Peggy Liddick plans to step down after 20 years as head coach of Australia's women's team, the Australian gymnastics federation announced Wednesday. Pictured: Lauren Mitchell and Liddick celebrate Mitchell's gold medal on floor exercise at the 2010 World Championships
Peggy Liddick plans to step down after 20 years as head coach of Australia's women's team, the Australian gymnastics federation announced early Wednesday.
The American-born Liddick has declined to renew her contract with Gymnastics Australia (GA), which expires at the end of 2016. Her replacement has not yet been announced.
"Now is the right time for me to step aside, both personally and professionally," Liddick said. "It's the start of the new Olympic cycle, my successor will have almost four years to prepare the Women's Team for the 2020 Tokyo Olympic Games and I will do my utmost to assist in a smooth transition."
Liddick, a former gymnast at the University of Nebraska, moved to Australia following the 1996 Olympic Games, after helping coaching Shannon Miller to multiple world and Olympic medal.
During Liddick's tenure in Australia, the Australian women rose to become one of the top teams in the world, making team and individual finals at numerous world championships and Olympic Games. Australian gymnasts dominated several Commonwealth Games with four consecutive team golds. At the 2003 world championships, the team made history by winning the bronze medal in the team final. Two years later, Monette Russo won the all-around bronze medal at the world championships. In 2009, Lauren Mitchell won two silver medals (balance beam and floor exercise), and in 2010 became world champion on floor. Australian gymnasts have also won numerous World Cup medals.
"It's been an absolute privilege to have served as National Coach and to have worked with so many talented and committed Australian gymnasts, coaches and judges," Liddick said. "I will always cherish the fond memories and close friendships I have formed with the gymnastics community here in Australia and wish them continued success in the future. I have also been delighted by the extraordinary growth in participant numbers for gymnastics across Australia over the last 20 years. That growth will provide a great foundation for success at the elite level."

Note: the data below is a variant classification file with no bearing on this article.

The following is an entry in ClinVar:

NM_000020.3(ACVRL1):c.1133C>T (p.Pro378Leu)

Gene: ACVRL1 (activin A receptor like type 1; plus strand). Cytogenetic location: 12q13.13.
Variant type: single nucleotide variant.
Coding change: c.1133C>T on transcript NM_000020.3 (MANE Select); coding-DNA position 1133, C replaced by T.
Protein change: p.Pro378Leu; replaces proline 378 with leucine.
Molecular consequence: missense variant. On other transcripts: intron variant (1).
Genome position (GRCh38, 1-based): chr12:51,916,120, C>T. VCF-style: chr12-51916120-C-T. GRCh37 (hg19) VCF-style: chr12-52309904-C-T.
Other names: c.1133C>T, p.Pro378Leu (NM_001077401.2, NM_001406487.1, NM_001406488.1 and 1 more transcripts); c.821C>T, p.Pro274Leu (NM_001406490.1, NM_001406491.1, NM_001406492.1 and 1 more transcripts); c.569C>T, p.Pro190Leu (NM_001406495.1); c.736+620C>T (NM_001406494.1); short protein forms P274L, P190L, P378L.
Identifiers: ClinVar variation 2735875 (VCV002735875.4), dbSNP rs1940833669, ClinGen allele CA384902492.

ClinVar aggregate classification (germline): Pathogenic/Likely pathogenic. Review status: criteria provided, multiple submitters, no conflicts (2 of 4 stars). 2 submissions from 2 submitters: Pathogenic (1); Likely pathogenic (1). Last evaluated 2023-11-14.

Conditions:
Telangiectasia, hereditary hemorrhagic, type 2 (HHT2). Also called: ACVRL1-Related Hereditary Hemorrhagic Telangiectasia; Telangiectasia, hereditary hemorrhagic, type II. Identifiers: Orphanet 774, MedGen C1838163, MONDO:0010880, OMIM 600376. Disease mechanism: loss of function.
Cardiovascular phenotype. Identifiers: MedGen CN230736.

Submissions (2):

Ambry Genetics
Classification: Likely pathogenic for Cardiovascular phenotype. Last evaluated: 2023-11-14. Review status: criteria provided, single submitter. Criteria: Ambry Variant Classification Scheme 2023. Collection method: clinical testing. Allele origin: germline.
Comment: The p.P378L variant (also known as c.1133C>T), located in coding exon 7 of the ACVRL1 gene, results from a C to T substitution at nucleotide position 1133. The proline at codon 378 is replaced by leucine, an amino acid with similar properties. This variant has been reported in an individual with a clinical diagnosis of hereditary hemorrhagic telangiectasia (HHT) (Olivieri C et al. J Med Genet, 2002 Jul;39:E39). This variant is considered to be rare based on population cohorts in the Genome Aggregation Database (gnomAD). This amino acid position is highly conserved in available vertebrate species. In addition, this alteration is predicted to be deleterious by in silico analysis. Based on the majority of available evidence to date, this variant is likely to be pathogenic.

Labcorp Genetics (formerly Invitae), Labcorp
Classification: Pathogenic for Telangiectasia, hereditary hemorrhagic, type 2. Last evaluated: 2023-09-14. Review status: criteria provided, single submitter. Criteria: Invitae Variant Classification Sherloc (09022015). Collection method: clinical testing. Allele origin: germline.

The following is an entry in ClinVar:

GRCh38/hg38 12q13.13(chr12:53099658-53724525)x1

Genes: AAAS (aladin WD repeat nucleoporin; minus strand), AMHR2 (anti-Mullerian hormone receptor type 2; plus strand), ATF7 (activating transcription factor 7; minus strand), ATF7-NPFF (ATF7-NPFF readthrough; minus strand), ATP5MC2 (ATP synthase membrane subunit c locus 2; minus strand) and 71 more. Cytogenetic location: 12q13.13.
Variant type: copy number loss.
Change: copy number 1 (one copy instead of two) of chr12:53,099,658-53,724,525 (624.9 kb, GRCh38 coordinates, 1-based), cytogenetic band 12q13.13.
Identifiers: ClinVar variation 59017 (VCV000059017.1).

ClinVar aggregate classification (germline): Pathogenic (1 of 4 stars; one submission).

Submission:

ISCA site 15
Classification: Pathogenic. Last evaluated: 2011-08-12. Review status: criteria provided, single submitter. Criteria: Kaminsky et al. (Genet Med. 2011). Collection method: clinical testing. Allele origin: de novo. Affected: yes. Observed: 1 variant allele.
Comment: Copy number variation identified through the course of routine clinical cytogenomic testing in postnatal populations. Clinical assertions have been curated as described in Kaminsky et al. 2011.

Liddick's departure comes after a tough year for Australian gymnastics. Struggling with injuries, in April the team came up short at the Olympic qualifier, failing to qualify a full team to the Olympic Games for the first time since 1988. In June, the Western Australian Institute of Sport in Perth announced it was closing down its gymnastics program. A few weeks ago, GA announced it would step in to save gymnastics at WAIS, and has applied for state funding to run elite programs.
GA is still in the process of recruiting a new head coach, but plans to retain Liddick in an advisory role to benefit Australian gymnastics, said Mark Rendell, chief executive office of GA.
"Peggy has made an outstanding contribution to Women’s Artistic Gymnastics in this country," Rendell said. "The sport is indebted to Peggy for her achievements, her professionalism and her commitment as National Coach."
On Monday, GA announced that Sam McKay had been selected as its new president, replacing Jacqui Weatherill, who will remain on the board of directors.
"Our sport has over 180,000 registered participants – a rise of 150 percent since the Sydney Olympics," McKay said. "We need to build on that success and become a consistent contender for Olympic medals. Gymnastics in this country will soon be ready to announce a new growth strategy based on the findings of a comprehensive review of our high-performance program for elite athletes commissioned by the GA board mid-year. We want to ensure that our elite gymnasts have the support they need to compete effectively on the international stage."
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